If “Where do I begin?” is your creativity quagmire, start here.
Your time is your life. Give yourself permission to use it the way you really want to. Here are some suggestions for getting a handle on it. Once you get into the habit of setting aside time on a daily basis and get a handle on your physical space, you will know where to begin, I promise. It’s waiting to have a clear idea of what to do before setting aside the time that makes us never actually get to doing anything.
There was a time when we left our phones at home. Attached to the wall. We even went into our bathrooms without them. We didn’t know it, but we were living on the edge.
The best thing to do is put the phone in airplane mode or leave it in another room. Your mind will come up with a million must-do things, including stuff to look up online. Breathe through these urges until they pass. Then:
Set aside 5 minutes.
I like to use a timer. This lets my mind and body relax. I know, I know: your timer is on your phone. If you can’t have it in the same room with you and not check it every 30 seconds, use a different timer. Or just watch the clock. Better yet, forget about time until someone knocks on your door. Then:
Do it every day.
You know that time and place you just carved out? Do it again the next day. But make it longer on day two. See if you can put a fence around 30 minutes for yourself. Play around with the time and place until you hit on something that works. Then:
Do something fun, different and goal-less.
Here’s a list of things you might do during your you-time:
Take out your dusty guitar and play around on it.
Write a journal entry
Listen to music lying on your back
Take a walk with a camera
Go for a bike ride
Savor a tall glass of water or cup of hot tea
Take ten deep breaths
Find wild mint
Forage for berries
Listen for as many different bird calls as you can
Walk without a destination
Sit under a tree
Light a candle
Plan a garden
Reclaim the Rest of Your Time, Too
Now that you have a handle on 30 minutes, take a look at the other 23 1/2. Just for one day, keep track of how you spend your time. If your schedule is different every day, you might opt to do this for a whole week. It’s easiest to do it right in the moment. Just like tracking money, if you leave it to memory you’ll probably forget something. We go unconscious all the time. Keeping track of your time can help you pinpoint the time sucks in your life. You may think it’s the time you spend helping your partner find his keys, but actually it’s your after work shopping stops.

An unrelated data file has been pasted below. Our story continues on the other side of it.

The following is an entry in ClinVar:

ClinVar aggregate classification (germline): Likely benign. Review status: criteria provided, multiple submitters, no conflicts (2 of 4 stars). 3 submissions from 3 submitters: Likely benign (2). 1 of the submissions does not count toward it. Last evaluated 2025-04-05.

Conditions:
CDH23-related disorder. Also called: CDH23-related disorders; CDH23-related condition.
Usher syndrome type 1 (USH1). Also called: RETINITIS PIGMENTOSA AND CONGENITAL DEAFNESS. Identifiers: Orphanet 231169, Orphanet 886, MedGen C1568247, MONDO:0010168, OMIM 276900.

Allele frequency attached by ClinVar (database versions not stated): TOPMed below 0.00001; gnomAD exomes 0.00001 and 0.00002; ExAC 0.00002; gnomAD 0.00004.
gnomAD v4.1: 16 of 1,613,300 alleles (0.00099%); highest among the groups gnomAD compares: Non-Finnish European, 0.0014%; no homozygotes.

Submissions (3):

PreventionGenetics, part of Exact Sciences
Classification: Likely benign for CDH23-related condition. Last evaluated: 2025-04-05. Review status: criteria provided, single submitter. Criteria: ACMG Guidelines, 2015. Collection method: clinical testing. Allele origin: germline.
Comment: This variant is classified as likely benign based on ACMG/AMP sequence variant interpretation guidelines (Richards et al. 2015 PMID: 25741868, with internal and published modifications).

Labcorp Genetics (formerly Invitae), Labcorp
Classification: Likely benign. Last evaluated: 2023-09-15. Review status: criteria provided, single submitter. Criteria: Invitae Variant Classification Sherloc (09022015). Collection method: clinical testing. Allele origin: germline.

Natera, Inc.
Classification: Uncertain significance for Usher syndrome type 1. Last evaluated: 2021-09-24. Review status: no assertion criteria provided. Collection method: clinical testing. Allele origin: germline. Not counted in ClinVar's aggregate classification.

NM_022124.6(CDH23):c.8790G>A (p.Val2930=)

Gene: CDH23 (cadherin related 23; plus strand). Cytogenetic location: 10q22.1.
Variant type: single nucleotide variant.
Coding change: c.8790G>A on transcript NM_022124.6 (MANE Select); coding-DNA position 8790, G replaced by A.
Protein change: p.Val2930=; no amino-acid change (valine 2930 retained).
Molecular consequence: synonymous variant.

Just write the facts and see what you find out about how you spend your time.
If your inner critic starts piping up with what a lazy, no-good, time-wasting bum you are, laugh. That’s right, laugh! Know why? Because your inner critic’s fly is open and there’s spinach between her front teeth.
What’s your favorite way to zone out?
We tend to do our zone-outs during transition times in the day. It’s late afternoon and almost time to start cooking dinner or wrapping up your shift. It’s 9:30 and you’re good for nothing but not sleepy yet. Whatever it is you do, I’m not going to bother suggesting you stop doing it. I’m going to say this: Could you take one of those and turn it into a mindful, deliberate, intentional time just for you? Because, clearly, you need something during those times.
Before you turn on the device, open the fridge, or get into the car, take five minutes and breathe. Really. Five whole minutes of breathing. For extra credit, drink a tall glass of water. Seriously. Then see where you are. If whatever it is has lost its appeal, then maybe it’s time to do something else. Then:
What else is taking up your mental space?
Besides getting a handle on your time and the things your do to waste it and zone out, it can be illuminating to know that physical things can create mental clutter.
Look around your space right now. Are you surrounded by stuff that makes you feel good? Do you like it? Love it? Do you have a happy living space? Is it too cluttered? Is it easy to get around in? Does it lend itself to the things you like to do the most? Is there a space that’s just yours, that you can do with what you will?
There are no right or wrongs here, but there are right and wrong for you. You may not understand at first why some of the answers to the above questions are what they are. For example, you may have been thinking all along that you like being surrounded by your great Uncle George’s railroad memorabilia. Yet when asked if your living space makes you happy, you wanted to answer no, not really. Good information. You may not have what it takes right now to change it, but it is good to know.
So there you have it. Daily private you-time, conscious use of all your time, and keeping a physical space that’s pleasing and conducive to your flow. All that without addressing the things we traditionally blame for our lack of creativity: other people, circumstances and lack of inspiration.
Try it for a week and let me know what you learned. I’m curious to know how this works for others. I have depended on these three things for years.
Until next week, I hope you’ll check out my new free pdf articles, consider joining my mailing list by using the links to the right, subscribing to this blog via email, also to the right, leaving a comment, and sharing this or other posts that have touched you.